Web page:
The Anterior Cruciate Ligment (ACL) is found in the center of your knee. This ligament gets damaged when twisted too much, especially during playing games such as football.
ACL reconstruction surgery is performed to rebuild the damaged ligament with a new ligament.
The reconstruction is done using a combination of open surgery and arthroscopy.
Ahead of the reconstruction process, the surgeon will analyse your knee arthroscopically and may repair any additional damage to the knee such as worn articular cartilage or a torn meniscus.
During the ACL reconstruction, surgeon makes several minor incisions around the knee. An arthroscope is installed into one of these incisions and the camera provided at one end of the arthrosope transmits clear pictures from inside to a monitor in the operating theatre.
After removing the damaged ligament, the surgeon drills small holes into the upper and lower leg bones near the knee joint. The holes form tunnels through which the new tissue will be anchored. It will be exactly placed in the same palace as your old ACL. Surgeon will attach the new ligament to the bone with screws or other devices. As it heals, the bone tunnels fill in and new ligament is formed.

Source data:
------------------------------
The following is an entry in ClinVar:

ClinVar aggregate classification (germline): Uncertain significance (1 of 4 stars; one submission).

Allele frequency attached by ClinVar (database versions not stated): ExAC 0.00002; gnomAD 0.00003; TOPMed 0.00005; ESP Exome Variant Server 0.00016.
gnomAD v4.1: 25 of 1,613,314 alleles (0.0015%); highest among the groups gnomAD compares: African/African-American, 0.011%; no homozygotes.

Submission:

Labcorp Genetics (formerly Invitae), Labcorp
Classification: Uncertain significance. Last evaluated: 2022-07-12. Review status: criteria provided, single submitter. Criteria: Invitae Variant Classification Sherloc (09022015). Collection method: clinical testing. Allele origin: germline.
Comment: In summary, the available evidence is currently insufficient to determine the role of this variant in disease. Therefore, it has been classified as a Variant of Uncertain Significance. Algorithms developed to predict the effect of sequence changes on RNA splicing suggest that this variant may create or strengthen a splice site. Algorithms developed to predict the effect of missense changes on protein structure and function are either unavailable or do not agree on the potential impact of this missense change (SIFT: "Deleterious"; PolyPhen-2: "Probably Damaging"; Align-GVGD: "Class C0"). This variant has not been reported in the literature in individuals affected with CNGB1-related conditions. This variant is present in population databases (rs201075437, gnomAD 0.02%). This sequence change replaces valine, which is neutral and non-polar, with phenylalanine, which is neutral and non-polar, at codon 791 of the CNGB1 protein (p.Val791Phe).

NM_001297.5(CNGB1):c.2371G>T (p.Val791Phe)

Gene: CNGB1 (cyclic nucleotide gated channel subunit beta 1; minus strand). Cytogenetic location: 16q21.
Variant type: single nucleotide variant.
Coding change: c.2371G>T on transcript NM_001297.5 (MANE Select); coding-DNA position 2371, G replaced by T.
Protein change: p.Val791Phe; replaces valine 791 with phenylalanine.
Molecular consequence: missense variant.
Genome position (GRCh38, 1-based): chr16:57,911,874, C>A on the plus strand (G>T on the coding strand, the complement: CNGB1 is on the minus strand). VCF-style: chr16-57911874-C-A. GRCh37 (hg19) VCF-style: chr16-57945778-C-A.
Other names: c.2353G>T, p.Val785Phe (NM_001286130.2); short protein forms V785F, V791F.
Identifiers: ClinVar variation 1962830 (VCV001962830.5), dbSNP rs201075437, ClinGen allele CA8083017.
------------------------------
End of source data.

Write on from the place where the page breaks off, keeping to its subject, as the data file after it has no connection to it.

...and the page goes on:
The patient can go home on the day of the surgery. The patient may have to wear knee brace for first four or five weeks. Some patients may need to use crutches for a month. Physical therapy assists several people to regain motion and strength in their knee.
Physical rehabilitation after ACL reconstruction may take several months to a year. The recovery period is different for every person. It may range from four to six months.